- Website of the Drupal Association, the nonprofit organization behind the Drupal project.
- http://drupal.org/project/modules and http://drupal.org/project/themes
- Search for downloads of contributed Drupal modules and themes here.
The Drupal API changes often enough that if someone tried to write an API reference book, it would probably be outdated before it was published. So, the following online resources are recommended (in addition, some of the general Drupal resources of the previous section have programming information):
- The API reference site for Drupal. As of this writing, this site only includes Drupal core and a few contributed modules; http://drupalcontrib.org is a similar reference site that includes all of the Drupal contributed modules. Use one of these sites to find documentation about a specific Drupal function, class, or constant whose name you know. See Using api.drupal.org for more information.
- Tutorials and conceptual explanations for the various Drupal APIs. Use this reference if you do not know what function you need to use, or if you need more background information.
- The Examples for Developers project, which is a set of well-documented example modules that aim to illustrate all of the core Drupal APIs. There has been some discussion about distributing these examples as part of the Drupal core download, but as of this writing, they are still a separate project.
- Documentation about writing secure code in Drupal. Also, Greg James Knaddison, one of the prominent members of the Drupal Security Team, has written Cracking Drupal: A Drop in the Bucket (John Wiley and Sons), which is widely considered to be the definitive reference for Drupal security.
- The coding standards for the Drupal project.
- A list of tasks for people with a variety of skill sets, with step-by-step instructions, suitable for people who are new to contributing to the Drupal project.
- Detailed instructions on how to contribute patches (code fixes) to Drupal.
There are hundreds of books about PHP, and everyone should be able to find one that suits their needs, background, and style preferences. For an experienced programmer who is new to PHP, I recommend:
- PHP in a Nutshell by Paul Hudson (O’Reilly) to learn the PHP language.
- Web Database Applications with PHP and MySQL by Hugh E. Williams and David Lane (O’Reilly) to learn the basics of web applications with PHP, including security concerns and how all the pieces fit together.
- For reference information about specific PHP functions, http://php.net (that is always the most up-to-date reference; you can also download the entire reference for local or offline access).
Drupal can run on a variety of databases; most commonly, people use either MySQL, a MySQL clone such as MariaDB, or PostgreSQL. If you program with Drupal, you will need to use the Drupal Database API for maximum portability rather than writing MySQL or other database queries directly. Because of this, websites and references aimed at specific databases are of limited use to Drupal programmers. Instead, I recommend:
- Web Database Applications with PHP and MySQL (previously mentioned) as a good starting point for learning the basics of queries useful for web programming.
- SQL Pocket Guide by Jonathan Gennick (O’Reilly), which highlights the similarities and differences between the various databases' query syntax and capabilities.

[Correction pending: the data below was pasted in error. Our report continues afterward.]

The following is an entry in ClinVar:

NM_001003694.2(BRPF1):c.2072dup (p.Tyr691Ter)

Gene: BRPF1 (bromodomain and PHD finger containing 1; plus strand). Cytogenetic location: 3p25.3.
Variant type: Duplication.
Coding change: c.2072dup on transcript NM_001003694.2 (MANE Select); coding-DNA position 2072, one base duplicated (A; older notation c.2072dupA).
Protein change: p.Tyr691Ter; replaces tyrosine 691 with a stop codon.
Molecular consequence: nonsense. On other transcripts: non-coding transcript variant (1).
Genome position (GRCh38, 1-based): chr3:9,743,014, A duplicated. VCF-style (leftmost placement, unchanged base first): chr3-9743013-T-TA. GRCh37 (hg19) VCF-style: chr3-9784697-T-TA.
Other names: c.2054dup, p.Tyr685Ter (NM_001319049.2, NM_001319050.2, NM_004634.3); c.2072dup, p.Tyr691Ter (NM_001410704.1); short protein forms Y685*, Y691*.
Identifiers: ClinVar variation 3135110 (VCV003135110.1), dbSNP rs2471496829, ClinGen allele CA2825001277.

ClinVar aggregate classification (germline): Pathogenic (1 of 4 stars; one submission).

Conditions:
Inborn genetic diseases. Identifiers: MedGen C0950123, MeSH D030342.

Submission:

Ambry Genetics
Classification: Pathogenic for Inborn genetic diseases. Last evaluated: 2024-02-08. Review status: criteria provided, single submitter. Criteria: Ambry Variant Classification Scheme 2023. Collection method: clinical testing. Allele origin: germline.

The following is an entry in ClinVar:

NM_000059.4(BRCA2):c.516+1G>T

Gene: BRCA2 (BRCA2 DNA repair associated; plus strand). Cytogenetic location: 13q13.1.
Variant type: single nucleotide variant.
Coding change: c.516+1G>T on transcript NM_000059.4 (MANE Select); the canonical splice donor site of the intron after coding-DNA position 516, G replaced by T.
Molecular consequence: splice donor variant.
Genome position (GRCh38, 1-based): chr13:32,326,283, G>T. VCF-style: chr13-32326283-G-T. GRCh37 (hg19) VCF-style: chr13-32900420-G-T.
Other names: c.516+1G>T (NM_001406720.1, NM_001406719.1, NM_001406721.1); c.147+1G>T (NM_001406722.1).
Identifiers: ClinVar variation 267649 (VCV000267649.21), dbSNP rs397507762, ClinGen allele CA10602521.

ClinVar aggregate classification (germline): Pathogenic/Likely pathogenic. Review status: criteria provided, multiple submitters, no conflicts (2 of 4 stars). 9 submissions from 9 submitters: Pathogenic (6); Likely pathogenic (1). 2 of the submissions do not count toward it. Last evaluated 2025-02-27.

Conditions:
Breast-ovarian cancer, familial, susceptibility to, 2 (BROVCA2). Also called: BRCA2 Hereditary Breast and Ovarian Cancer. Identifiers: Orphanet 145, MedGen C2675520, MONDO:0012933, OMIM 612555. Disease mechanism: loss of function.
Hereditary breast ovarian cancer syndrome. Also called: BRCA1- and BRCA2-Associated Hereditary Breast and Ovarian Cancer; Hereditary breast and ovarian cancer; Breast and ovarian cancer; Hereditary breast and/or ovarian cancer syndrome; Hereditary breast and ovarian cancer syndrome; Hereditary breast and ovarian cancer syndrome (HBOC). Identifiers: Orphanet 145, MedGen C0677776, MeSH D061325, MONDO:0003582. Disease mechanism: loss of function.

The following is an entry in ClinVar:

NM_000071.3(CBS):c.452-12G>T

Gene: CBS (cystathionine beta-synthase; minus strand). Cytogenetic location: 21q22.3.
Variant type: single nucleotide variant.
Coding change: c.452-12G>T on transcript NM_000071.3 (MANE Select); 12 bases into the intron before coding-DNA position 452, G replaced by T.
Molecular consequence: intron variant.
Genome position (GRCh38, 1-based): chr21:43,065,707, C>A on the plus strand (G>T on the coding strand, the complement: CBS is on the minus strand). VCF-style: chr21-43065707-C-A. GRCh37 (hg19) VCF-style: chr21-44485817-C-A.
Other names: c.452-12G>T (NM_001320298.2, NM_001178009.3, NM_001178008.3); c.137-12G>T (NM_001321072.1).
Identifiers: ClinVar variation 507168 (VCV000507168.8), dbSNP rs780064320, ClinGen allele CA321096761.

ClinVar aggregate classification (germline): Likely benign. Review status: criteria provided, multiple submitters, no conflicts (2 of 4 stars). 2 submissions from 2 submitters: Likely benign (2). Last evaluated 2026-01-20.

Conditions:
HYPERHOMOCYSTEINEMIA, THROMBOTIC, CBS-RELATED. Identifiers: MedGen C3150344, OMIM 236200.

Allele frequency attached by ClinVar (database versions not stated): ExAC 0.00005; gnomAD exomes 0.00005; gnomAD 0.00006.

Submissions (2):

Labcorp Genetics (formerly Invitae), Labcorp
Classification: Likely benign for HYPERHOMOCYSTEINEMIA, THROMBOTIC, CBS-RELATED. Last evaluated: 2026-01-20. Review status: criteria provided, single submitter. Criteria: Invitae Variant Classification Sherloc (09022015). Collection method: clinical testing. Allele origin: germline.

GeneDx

- http://www.w3schools.com has a great online reference for HTML and CSS.
- If you prefer a book format, the O’Reilly pocket references are handy: CSS Pocket Reference by Eric A. Meyer and HTML & XHTML Pocket Reference by Jennifer Niederst Robbins.
The following terminology conventions are used in this book:
- While on some operating systems directories are called "folders," this book always refers to them as "directories."
- Sample site URLs use "example.com" as the base site URL.
Sample modules have machine name
'mymodule', and sample themes have machine name
The following typographical conventions are used in this book:
- Indicates new terms, URLs, email addresses, filenames, and file extensions.
- Used for program listings, as well as within paragraphs to refer to program elements such as variable or function names, databases, data types, environment variables, statements, and keywords.
Constant width bold
- Shows commands or other text that should be typed literally by the user.
Constant width italic
- Shows text that should be replaced with user-supplied values or by values determined by context.
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This book is here to help you get your job done. In general, if this book includes code examples, you may use the code in this book in your programs and documentation. You do not need to contact us for permission unless you’re reproducing a significant portion of the code. For example, writing a program that uses several chunks of code from this book does not require permission. Selling or distributing a CD-ROM of examples from O’Reilly books does require permission. Answering a question by citing this book and quoting example code does not require permission. Incorporating a significant amount of example code from this book into your product’s documentation does require permission.
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Writing this book would not have been possible without the world-wide Drupal open-source project community, and I would especially like to acknowledge the support of the women of Drupal and the members of the Seattle and Spokane Drupal Groups. Without their help and encouragement, I would never have even gotten in touch with O’Reilly (thanks Angie!), much less decided to write this book. The daily cheerleading of my partner, Zach Carter, was also a great help in completing it. And all of the contributors to the Examples for Developers project made it possible for this book to concentrate on principles and pitfalls, without the need for it to include as many examples in its pages.
I would also like to thank Will Hartmann (PapaGrande), Michelle Williamson (micnap), Melissa Anderson (eliza411), Katherine Senzee (ksenzee), and Michael J. Ross (mjross) for providing technical reviews of this book.
And finally, I would like to thank my editor at O’Reilly, Meghan Blanchette, for many valuable suggestions, and for patiently guiding me through the publishing process.